Innovation and market disruption
The three-day E.ON Innovation conference offered copious comment and strategies for transforming the energy market, from distributed power and renewables to new market design and digitalisation. Brian Davis reports.
Every aspect of the energy spectrum is changing in the drive for a more sustainable future. The energy market is being transformed, with the move to distributed power, new sources of energy like blue and green hydrogen, decarbonisation and digitalisation. Innovation is key.
Leonhard Birnbaum, CEO of E.ON set the picture. ‘The biggest challenge today is the energy transition. There are big and small innovations in every area, which by definition require small steps every day. Innovation also leads to more CO2 reduction and the key area of innovation will be to digitise our full ecosystems.’
He emphasised that ‘sustainability means electrification, and particularly renewable electrification with hydrogen development from renewable sources at scale.’ However: ‘building this ecosystem will require significant finance and demographics, which is a major challenge to reach E.ON’s target of net zero by 2045 or sooner,’ noted Birnbaum.
Interconnection is about sustainability
‘E.ON has completely transformed its business to prepare for a carbon neutral world,’ explained Thomas König, Chief Operating Officer for Networks at E.ON.
But how are connectivity and sustainability linked?
Konig drew attention to the extreme heat and floods that hit many countries across the globe this summer and reflected: ‘There’s no doubt these disasters are man-made. It has become more critical than ever to drastically reduce our CO2 emissions and live sustainably. At the same time, the flood disaster in Germany showed the importance of connectivity, as 200,000 people were temporarily without power. Fortunately, customers were reconnected in record time, due to collaboration, creating new solutions and support from other countries.’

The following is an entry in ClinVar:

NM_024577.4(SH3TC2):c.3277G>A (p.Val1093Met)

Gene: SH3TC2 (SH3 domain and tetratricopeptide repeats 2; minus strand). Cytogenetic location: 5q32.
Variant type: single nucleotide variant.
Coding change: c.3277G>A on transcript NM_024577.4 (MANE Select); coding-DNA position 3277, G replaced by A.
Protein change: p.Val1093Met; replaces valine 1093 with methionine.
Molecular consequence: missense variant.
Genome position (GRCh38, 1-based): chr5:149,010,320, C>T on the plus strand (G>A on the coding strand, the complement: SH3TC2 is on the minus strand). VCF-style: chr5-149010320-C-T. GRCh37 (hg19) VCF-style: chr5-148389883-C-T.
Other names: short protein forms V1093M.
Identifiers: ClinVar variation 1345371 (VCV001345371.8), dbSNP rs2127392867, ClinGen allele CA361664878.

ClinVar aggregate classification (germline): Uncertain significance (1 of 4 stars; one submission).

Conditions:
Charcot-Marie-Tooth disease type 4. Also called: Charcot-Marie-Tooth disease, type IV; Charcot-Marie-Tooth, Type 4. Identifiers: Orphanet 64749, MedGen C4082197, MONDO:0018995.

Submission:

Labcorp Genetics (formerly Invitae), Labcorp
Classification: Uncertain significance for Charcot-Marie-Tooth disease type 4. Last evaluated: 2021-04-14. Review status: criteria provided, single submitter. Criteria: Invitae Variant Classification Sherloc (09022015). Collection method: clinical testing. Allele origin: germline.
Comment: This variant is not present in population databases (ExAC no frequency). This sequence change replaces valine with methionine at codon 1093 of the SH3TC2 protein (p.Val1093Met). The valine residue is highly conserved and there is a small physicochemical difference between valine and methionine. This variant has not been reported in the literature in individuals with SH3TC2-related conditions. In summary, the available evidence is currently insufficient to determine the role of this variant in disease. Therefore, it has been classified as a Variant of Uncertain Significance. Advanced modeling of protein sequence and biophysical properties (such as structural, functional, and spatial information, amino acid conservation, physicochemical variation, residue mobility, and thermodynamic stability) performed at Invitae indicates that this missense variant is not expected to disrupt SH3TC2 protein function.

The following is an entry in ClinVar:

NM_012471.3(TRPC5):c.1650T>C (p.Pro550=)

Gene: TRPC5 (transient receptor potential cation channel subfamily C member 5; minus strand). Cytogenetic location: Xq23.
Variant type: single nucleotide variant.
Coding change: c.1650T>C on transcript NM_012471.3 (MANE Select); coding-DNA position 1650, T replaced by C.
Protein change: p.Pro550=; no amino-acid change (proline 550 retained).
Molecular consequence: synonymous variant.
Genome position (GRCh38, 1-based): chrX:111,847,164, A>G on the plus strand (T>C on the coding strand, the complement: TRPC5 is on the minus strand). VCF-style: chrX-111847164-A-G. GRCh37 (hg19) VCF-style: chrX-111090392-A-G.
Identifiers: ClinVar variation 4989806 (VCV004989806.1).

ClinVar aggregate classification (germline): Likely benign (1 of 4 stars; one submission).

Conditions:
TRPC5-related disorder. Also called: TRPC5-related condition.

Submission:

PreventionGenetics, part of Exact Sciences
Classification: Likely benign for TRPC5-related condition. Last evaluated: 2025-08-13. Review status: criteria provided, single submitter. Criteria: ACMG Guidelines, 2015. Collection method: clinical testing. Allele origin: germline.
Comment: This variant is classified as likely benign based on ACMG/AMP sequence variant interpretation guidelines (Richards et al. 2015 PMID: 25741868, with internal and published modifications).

Konig sees networks as the common denominator today. ‘Every new connection of renewable energy sources replacing fossil fuel brings us closer to the Paris Agreement goals,’ he commented.
The traditional relationship between energy suppliers and users is changing. With more and more people producing their own green electricity, using solar panels and onsite storage, E.ON has coined the name for these flexible consumers as ‘flexsumers’.
Orchestrating interconnection of flexsumers with the grid requires a high degree of coordination and automation. The number of connected devices is forecast to increase to 500bn by 2030. ‘Digitalisation is key to our future – optimising the capacity of distribution systems to ensure energy supply security and make power distribution observable and steerable across all voltage levels,’ he said.
Numerous opportunities are offered by digitalisation throughout the entire value chain, from intelligent network planning and efficient operation of energy networks to new digital solutions for customers. Indeed, E.ON is focused on building a single digital platform for its entire network business across Europe, linking all its efforts and bundling solutions for customers and network businesses.
‘You can no longer talk about the distributed grid without talking about renewable energy systems and all the regulations coming,’ remarked Benjamin Jambor, Director of Regional Grids at Westnetz and CEO/Founder of grid solution provider Digikoo. ‘The grid is no longer linear but raises increasing questions about the connection of PV [photovoltaics], wind turbines, etc. It’s about balancing and looking towards sustainability goals.’
‘This is the era of electrification, with a significant increase of customers wanting to connect to the grid,’ added Johan Mörnstam, Senior Vice President of E.ON Energy Networks in Europe. Industries also want to electrify and decarbonise, with new customers coming like datacentres and battery factories consuming a vast amount of electricity, along with electrification of transport.’ He mentioned that Volvo and other truck manufacturers predict that 50% of new truck sales globally will be EVs by 2030.
‘Everything is about innovation,’ continued Mörnstam. Examples of new E.ON innovation include a large-scale battery solution in Hungary; the introduction of a new digital trading platform in Sweden, to increase the grid utilisation factor; and use of drones to survey the grid more efficiently. E.ON is also seeking to use a mountain of data with artificial intelligence (AI) to create self-healing grids.